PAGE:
On Aug. 9, Republican nominee Donald Trump made possibly his most controversial comment to date.
At a rally in North Carolina, Trump broke from his scripted speech to speak against Democratic nominee Hillary Clinton.
“Hillary wants to abolish, essentially abolish the Second Amendment," he said. "By the way, and if she gets to pick -- if she gets to pick her judges, nothing you can do, folks. Although the Second Amendment people, maybe there is, I don’t know.”
The meaning of these words, which immediately incited laughter from a few in the crowd and shock from others, has been up for debate since the rally.
Vox commented that, like many of the things Trump says, the meaning wasn't clear. Others believe his comment was a failed and unacceptable stab at humor.
Republican House Speaker Paul Ryan said, “It sounds like a joke gone bad. You should never joke about that.”
“That,” of course, refers to violence against the Democratic candidate and possible future president of the U.S.
A politician joking about killing another human being is never tolerable. In 2016, such jokes seem especially inappropriate.
The Gun Violence Archive reports that as of Aug. 10, the number of gun violence incidents in 2016 totals 33,366. Any comment even remotely reminiscent of a joke about gun violence is insensitive to those affected by these incidents.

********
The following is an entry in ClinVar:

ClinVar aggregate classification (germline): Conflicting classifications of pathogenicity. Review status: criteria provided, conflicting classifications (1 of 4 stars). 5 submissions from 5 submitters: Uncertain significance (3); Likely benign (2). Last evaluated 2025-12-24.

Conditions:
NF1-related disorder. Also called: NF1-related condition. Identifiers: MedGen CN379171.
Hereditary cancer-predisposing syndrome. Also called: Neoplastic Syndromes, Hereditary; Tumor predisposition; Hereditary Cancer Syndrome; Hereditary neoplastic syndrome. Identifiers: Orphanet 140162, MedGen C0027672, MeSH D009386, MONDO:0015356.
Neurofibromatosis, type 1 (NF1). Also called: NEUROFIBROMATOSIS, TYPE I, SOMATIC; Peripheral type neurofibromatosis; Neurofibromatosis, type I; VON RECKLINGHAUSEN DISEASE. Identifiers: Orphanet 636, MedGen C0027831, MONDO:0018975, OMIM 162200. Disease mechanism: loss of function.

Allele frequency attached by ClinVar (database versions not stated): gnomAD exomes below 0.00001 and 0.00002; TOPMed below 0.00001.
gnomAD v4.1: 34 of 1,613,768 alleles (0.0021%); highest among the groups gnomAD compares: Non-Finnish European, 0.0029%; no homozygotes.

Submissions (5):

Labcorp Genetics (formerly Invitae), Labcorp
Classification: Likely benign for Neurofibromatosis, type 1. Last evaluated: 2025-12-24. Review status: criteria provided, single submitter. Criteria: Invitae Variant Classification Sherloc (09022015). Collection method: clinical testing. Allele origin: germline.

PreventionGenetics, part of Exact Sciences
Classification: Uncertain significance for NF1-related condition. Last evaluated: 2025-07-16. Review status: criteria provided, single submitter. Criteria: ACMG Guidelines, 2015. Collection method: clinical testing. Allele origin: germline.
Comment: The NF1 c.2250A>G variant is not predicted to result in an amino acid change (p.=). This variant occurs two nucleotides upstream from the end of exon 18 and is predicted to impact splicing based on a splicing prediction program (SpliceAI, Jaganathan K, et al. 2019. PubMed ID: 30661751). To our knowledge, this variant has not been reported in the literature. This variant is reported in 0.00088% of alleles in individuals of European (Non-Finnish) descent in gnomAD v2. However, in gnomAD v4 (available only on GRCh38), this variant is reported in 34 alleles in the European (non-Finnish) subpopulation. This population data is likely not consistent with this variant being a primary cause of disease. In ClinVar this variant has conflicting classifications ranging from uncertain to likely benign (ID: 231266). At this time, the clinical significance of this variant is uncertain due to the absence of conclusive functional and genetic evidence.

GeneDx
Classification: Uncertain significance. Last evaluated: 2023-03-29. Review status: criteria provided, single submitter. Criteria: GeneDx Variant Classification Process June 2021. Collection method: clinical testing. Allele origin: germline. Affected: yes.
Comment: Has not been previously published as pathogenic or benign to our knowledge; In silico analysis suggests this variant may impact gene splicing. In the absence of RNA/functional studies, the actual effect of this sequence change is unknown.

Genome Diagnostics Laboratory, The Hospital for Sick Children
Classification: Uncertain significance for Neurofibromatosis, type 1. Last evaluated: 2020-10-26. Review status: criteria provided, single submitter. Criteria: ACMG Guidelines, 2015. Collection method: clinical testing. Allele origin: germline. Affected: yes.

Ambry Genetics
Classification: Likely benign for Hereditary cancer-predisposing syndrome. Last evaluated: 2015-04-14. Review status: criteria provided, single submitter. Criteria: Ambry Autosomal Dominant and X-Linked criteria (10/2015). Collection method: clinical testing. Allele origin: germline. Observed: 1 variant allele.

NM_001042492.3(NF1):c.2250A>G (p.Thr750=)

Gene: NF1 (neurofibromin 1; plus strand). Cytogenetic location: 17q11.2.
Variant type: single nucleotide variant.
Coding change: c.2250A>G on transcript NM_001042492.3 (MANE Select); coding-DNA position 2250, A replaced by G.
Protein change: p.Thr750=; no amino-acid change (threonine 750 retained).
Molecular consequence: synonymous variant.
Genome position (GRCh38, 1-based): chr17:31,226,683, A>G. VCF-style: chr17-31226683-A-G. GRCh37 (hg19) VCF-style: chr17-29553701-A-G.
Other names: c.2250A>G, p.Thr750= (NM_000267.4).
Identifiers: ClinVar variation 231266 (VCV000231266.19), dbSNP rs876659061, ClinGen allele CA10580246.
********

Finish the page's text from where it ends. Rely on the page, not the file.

As a political figure, Trump needs to be aware of who he affects with his words.
In an interview with CNN’s Wolf Blitzer, Republican Sen. Jeff Sessions of Alabama said, “I don’t think Trump had any intention of threatening violence against Hillary Clinton.”
Sessions and the Trump campaign reject claims that his words were meant to be comical in any way.
In a tweet posted by Trump that night, he said, “Media desperate to distract from Clinton's anti-2A stance. I said pro-2A citizens must organize and get out vote to save our Constitution!”
People have varying opinions on Trump’s true intentions. But the intention does not matter, according to former CIA Director Michael Hayden. In an interview with CNN following Trump’s rally, Hayden said, “You aren’t just responsible for what you say; you’re responsible for what people hear.”
Hayden is correct. High-profile politicians need to be wary of their words and actions and the way the public interpret them.
No matter how many times Trump and his campaign state the comment was a call for Second Amendment supporters to exercise their right to vote in November, voters across the country heard a call for an assassination of Hillary Clinton.
Whether he intended his words as a joke or not, Trump's comment crossed a line.